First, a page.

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J Histochem Cytochem. 1996 Sep;44(9):1051-7.

Cellular and subcellular localization of acetaldehyde-protein adducts in liver biopsies from alcoholic patients.

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Laboratoire d'Anatomie Pathologique, Hôpital de Bicêtre, Le Kremlin-Bicêtre, France.


Acetaldehyde, the first product of ethanol in hepatocytes, can react with protein to form acetaldehyde-protein adducts (APAs). Because it has been suggested that these adducts could be involved in the pathogenesis of ethanol-induced hepatic lesions and in fibrogenesis, we performed an ultrastructural immunohistochemical study to precisely define the cellular and subcellular localization of APAs. A preembedding technique of indirect immunoperoxidase was performed in liver biopsy specimens from eight patients with alcoholic liver disease, using a specific antiserum against APAs. In all specimens, APAs were detected in the rough endoplasmic reticulum, in some peroxisomes, and in the cytosol of hepatocytes. In four patients with steatofibrosis or cirrhosis, labeling of Ito cells was also observed. In these cases, the same staining pattern was observed in the cytoplasmic processes of myofibroblasts in areas of fibrogenesis. When isolated rat Ito cells were incubated in the presence of acetaldehyde, APAs were also detected in the cytoplasm. These results show that APA formation occurs in hepatocytes at the sites of acetaldehyde production. Detection of APAs in human and rat Ito cells strongly suggests that acetaldehyde can diffuse into Ito cells and bind to cytoplasmic proteins to form local APAs. Because Ito cells are the main effector cells of liver fibrosis, detection of APAs in these cells points to their possible involvement in liver fibrogenesis.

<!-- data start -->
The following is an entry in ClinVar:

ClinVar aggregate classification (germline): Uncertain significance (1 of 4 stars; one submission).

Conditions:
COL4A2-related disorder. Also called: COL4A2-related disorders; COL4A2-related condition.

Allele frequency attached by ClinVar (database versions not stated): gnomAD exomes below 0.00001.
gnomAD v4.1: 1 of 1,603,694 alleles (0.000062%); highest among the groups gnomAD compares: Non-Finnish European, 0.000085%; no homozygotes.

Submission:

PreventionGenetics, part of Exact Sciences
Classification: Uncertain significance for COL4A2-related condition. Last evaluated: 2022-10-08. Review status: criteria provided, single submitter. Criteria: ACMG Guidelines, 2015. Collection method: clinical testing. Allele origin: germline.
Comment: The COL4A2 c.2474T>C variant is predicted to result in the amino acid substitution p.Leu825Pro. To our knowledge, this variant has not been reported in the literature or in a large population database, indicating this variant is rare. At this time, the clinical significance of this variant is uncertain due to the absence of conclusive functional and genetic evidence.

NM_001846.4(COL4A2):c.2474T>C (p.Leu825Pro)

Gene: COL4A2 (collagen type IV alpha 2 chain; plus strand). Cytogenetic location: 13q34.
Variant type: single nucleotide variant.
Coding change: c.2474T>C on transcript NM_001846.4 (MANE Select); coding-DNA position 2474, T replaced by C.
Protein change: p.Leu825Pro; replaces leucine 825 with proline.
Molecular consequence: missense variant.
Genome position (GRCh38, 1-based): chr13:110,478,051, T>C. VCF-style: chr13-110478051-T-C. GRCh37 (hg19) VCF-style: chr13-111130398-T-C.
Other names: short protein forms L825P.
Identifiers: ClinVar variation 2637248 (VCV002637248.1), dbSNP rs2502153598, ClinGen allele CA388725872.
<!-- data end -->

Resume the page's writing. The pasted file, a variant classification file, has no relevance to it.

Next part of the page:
[Indexed for MEDLINE]

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